I am terrible at reaching out. It goes against my nature. I'm a loner. I tend to connect to only a handful of bloggers on a frequent basis (you know who you are) But to successfully do this blog thing, I need to get over it. I'll try to do more read-alongs and blog surfing and challenges and what not. It's the right thing to do I guess...I don't know how memes will go this year though. I suffered from meme exhaustion around late summer, early fall, so I may or may not continue some of them. FYI - I am on Goodreads, but I only use it for organizational purposes. I am also on Twitter: @ AnbearJay (I'm new to it/ don't tweet that often, haha)

Find a niche
I already kind of have one...sort of. I don't want to read only one type of fiction, or stick to certain authors or groups of authors, but I am going to read along similar themes...does that make sense?

...I'm forgetting something...I know I am. There was one more...oh yeah.

Continue with Quest Alpha 
Completely abandoned it. On accident. 

image: flickr-jetalone


Review - Icy Sparks

Icy Sparks
by Gwyn Hyman Rubio
300 pages

Description via Goodreads
No, Miss Emily had not a clue as to what ailed me. She could stop herself from eating. I, on the other hand, couldn't help what I did. My urges controlled me. Nevertheless, in Miss Emily's eyes, we were the same. She was the orphan of Ginseng; I was the orphan of Poplar Holler. If she had her way, she'd used our strangeness to unite us (38)
Icy Sparks is a serious yet playful story of a young girl named Icy Sparks, whose adolescence is marred by tics and outbursts she can't control. Icy learns about the value of the truth from a young age. She knows how both her parents died and how their dispositions may have affected her own. She knows she's different and feels her difference should be kept a secret. But the longer she keeps her secrets, the longer the pressure builds and the greater the outburst. These outbursts drastically affect Icy and her relationship with everyone she encounters in the small rural Kentucky community.

Icy is a great character...I can't decide if she's rudely honest or honestly rude. Either way it's charming. I think the author is successful at spotlighting a seriously misunderstood topic in a very humorous and relatable way, with such a character. The narrative is sprinkled with bits like this:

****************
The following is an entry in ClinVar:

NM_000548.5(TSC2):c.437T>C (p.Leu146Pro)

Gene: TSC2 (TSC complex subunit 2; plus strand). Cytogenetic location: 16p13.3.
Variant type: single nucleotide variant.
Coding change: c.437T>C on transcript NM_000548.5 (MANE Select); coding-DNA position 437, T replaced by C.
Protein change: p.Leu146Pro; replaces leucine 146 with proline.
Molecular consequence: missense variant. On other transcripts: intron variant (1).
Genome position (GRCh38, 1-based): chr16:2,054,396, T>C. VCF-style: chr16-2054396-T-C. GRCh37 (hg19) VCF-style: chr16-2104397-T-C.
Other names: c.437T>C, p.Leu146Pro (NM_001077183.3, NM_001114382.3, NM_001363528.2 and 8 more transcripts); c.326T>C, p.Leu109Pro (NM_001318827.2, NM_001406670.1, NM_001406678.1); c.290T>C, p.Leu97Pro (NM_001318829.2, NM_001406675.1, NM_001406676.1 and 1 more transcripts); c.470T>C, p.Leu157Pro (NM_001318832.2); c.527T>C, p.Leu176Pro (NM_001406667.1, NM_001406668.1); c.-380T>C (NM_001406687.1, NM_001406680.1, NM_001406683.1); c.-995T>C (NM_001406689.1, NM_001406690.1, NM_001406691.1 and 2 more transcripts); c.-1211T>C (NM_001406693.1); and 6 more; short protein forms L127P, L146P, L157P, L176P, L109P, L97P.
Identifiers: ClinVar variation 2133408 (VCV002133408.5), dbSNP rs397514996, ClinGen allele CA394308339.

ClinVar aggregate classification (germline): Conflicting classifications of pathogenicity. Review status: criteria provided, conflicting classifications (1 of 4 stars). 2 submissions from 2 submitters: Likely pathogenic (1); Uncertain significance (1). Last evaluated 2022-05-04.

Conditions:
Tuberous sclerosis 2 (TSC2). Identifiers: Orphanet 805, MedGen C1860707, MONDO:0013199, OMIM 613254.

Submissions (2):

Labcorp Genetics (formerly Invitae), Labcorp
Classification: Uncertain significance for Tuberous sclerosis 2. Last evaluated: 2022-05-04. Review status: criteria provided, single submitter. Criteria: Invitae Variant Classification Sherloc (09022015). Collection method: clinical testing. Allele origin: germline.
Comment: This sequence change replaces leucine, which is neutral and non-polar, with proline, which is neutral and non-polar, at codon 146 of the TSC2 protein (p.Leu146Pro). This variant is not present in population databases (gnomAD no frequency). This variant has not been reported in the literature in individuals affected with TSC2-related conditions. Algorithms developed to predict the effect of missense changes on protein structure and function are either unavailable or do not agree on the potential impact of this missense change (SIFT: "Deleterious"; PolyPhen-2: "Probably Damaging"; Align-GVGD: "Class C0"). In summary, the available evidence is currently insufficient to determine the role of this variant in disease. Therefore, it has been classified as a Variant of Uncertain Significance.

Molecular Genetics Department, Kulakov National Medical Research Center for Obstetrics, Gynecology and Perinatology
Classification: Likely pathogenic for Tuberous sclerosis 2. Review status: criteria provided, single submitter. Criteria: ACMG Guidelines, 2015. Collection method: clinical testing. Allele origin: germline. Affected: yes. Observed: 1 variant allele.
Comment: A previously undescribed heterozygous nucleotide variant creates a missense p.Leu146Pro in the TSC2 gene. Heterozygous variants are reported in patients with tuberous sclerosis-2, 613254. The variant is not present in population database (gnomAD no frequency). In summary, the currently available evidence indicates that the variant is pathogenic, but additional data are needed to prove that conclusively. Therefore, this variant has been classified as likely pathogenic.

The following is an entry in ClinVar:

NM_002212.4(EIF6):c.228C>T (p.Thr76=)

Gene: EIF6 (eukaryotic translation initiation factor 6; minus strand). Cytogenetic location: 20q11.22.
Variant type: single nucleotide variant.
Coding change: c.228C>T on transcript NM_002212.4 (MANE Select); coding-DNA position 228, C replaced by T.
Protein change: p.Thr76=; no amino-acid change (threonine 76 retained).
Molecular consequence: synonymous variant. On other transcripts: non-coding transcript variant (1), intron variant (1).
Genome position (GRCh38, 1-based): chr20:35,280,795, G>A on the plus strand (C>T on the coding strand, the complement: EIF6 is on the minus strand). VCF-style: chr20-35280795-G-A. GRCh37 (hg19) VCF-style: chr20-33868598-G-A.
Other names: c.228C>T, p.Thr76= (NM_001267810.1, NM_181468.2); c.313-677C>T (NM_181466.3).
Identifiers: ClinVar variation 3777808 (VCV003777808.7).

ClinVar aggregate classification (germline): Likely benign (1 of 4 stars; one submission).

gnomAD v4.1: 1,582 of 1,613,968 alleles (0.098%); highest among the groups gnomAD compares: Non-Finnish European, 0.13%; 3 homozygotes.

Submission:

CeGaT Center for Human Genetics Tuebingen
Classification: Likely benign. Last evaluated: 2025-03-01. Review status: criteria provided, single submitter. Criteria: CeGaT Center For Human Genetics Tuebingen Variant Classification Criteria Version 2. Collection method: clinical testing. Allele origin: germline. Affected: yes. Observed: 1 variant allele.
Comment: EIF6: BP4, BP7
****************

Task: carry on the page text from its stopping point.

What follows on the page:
I stared at Wilma's stomach, which was puffing out more than usual, and at her mustache, which had become thicker and hardier in the past few weeks, and gagged at her being pregnant and even harder at the thought of her being the Virgin Mary. "Poor baby Jesus," I whispered. (169)
There are similar interactions between Icy and her best friend and teacher, Emily. Icy spares no feelings about her friend's obesity...They're an interesting duo. I was conflicted because I knew Miss Emily loved Icy and wanted to elevate her, but I didn't know by how much. I wasn't always convinced she wanted Icy to do better; they were outcasts together after all. I'm mostly referring to the exchange they shared over being 'touched'. And by 'touched' I do mean intimately. It was one of the more awkward sections of the book. And yet completely necessary. I think Emily's relationship to Icy worked well because it demonstrates that there are good and bad parts to everyone...and everyone has their own demons.

Overall, this book was good...until the last 50 pages. And I know it had everything to do with Icy's resolution--her epiphany (albeit met with resistance) at the Revival. It shouldn't bother me but it does...the fact that finally succumbing to church theatrics gave her an answer. It was so over the top, so unlike the rest of the book that it threw me off. I think Icy's character was very likeable, interesting and believable, that to toss God in there when she wasn't truly religious was odd. I'm not implying that people don't find God at later phases of their life, because they certainly do, but in this instance it was...forced? I think I'm going to go with word forced.

When I reread the section I came to the conclusion that it wasn't actually the institution that gave Icy the relief; she could care less if she attended a Catholic church, Baptist, Methodist, etc. It was that feeling of community and acceptance. That feeling of belonging. Icy was able to jump headfirst into something with no fear or threat of rejection. In this way, singing with several church choirs, she could finally be part of the community that had estranged her since childhood. At least that's what I told myself to help from being completely disappointed with the ending. 

Icy Sparks

Three stars.